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The Aseres Hadibros are an expression of the oneness of Torah and the root of our connection to Hashem in this world. As we mentioned in our previous article, there is a powerful connection between the specific commandments on each side as well. Each individual dibrah on the right parallels the corresponding dibrah on the left. Together, they make up a unified whole of connection to both Hashem and one’s fellow man. While we already explained the unique connection between the first four pairs of dibros, we still need to understand the deep and unique connection between the last pair.



Kibud Av Va’Eim and Lo Sachmod

Before comparing the last two dibros, we must first address an apparent problem with one of them. Kibud av va’eim, the commandment to honor one’s parents, is the fifth commandment, the last of those on the right side of the Luchos. However, the right side of the Luchos is reserved for mitzvos bein adam laMakom, and while it may not always seem so, parents are human too. Why, then, is the mitzvah of honoring one’s parents included on the right side of the Luchos?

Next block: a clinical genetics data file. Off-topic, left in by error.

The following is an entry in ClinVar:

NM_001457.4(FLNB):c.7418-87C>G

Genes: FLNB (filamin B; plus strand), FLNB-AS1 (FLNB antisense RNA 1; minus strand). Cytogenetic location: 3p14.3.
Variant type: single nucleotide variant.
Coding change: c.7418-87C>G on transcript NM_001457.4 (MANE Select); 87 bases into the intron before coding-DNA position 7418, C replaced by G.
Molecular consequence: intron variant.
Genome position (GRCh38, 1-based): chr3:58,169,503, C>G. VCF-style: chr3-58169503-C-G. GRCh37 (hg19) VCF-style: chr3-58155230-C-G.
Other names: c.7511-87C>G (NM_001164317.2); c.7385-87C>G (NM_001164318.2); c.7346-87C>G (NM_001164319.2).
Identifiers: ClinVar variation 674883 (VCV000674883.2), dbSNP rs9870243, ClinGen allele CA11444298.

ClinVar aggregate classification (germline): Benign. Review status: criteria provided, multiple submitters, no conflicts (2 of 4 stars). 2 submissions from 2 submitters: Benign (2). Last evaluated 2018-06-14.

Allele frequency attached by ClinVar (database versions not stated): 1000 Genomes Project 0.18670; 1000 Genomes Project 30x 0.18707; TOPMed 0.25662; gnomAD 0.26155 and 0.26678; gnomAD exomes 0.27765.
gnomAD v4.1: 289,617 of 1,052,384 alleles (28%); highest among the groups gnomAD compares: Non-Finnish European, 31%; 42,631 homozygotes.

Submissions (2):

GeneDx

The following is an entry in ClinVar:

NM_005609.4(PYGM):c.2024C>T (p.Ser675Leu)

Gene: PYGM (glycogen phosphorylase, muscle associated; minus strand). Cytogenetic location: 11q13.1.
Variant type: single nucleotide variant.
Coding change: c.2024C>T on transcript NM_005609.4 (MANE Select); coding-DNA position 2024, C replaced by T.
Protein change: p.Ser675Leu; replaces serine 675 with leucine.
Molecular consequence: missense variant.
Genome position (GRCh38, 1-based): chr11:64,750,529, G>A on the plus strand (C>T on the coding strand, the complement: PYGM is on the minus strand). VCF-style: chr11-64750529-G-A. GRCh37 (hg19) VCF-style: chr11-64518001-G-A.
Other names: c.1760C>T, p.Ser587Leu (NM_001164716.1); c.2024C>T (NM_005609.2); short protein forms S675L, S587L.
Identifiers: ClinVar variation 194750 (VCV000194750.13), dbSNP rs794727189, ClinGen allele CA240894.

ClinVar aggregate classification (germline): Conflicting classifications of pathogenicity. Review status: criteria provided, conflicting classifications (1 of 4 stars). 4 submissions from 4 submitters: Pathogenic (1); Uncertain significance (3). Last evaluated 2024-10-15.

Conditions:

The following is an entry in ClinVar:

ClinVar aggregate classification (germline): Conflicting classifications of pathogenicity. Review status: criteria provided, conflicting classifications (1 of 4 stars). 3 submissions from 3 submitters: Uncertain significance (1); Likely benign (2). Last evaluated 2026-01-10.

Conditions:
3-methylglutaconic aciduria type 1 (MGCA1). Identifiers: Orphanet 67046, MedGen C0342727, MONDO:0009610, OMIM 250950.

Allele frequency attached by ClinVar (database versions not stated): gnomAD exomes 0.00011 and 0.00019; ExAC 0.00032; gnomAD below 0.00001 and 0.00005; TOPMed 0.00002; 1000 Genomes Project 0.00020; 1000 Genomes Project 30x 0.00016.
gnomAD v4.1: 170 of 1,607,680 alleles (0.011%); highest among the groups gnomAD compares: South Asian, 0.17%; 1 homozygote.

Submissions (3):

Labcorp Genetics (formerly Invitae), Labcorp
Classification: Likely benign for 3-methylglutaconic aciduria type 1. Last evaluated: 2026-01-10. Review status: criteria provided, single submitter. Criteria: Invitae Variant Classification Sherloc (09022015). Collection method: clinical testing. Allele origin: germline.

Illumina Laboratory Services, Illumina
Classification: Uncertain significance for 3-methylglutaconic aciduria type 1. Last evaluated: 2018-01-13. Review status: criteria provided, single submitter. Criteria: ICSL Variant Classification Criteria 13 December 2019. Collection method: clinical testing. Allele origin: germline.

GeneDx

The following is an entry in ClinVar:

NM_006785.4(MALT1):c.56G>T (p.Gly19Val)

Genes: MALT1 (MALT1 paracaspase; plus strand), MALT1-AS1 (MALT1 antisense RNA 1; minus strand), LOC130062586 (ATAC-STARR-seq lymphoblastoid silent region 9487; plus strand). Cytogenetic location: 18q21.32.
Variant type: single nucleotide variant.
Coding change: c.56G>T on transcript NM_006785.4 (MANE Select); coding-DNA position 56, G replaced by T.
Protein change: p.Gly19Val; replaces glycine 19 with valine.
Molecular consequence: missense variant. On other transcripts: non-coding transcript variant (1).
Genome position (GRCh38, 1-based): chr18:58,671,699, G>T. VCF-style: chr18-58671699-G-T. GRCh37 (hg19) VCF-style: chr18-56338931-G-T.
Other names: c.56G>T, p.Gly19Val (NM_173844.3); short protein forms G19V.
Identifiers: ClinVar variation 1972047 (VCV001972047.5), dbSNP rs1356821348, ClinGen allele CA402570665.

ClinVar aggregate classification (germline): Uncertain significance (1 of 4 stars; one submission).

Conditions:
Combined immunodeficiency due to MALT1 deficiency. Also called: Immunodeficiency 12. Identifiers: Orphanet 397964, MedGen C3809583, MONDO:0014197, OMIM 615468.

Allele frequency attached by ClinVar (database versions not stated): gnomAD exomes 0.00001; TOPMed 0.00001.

The right side of the Luchos contains the mitzvos bein adam laMakom, but the deeper theme of the right side is mitzvos between man and his source (bein adam la’Makor). The first four are bein Adam laMakom, between man and his ultimate source, while the fifth, kibud av va’eim, is between man and his more immediate source, his parents. This juxtaposition reveals a deep connection between these mitzvos: The first step toward tracing oneself back to Hashem is recognizing that I am not my own creator, that I have a source. Kibud av va’eim is the first step toward doing so. Recognizing our parents as our source is the first step in tracing ourselves back to our ancestors, then to Avraham, then to Noach, eventually all the way back to Adam HaRishon, until finally we get back to Hashem Himself. In doing so, we trace our individual existence back to Hashem’s creation of the world itself. Kibud av va’eim is therefore the perfect transition between bein adam laMakom and bein adam le’chaveiro, as this mitzvah serves as the springboard for the connection between you and Hashem. Recognizing that someone created us helps train us to source everything in our lives back to Hashem.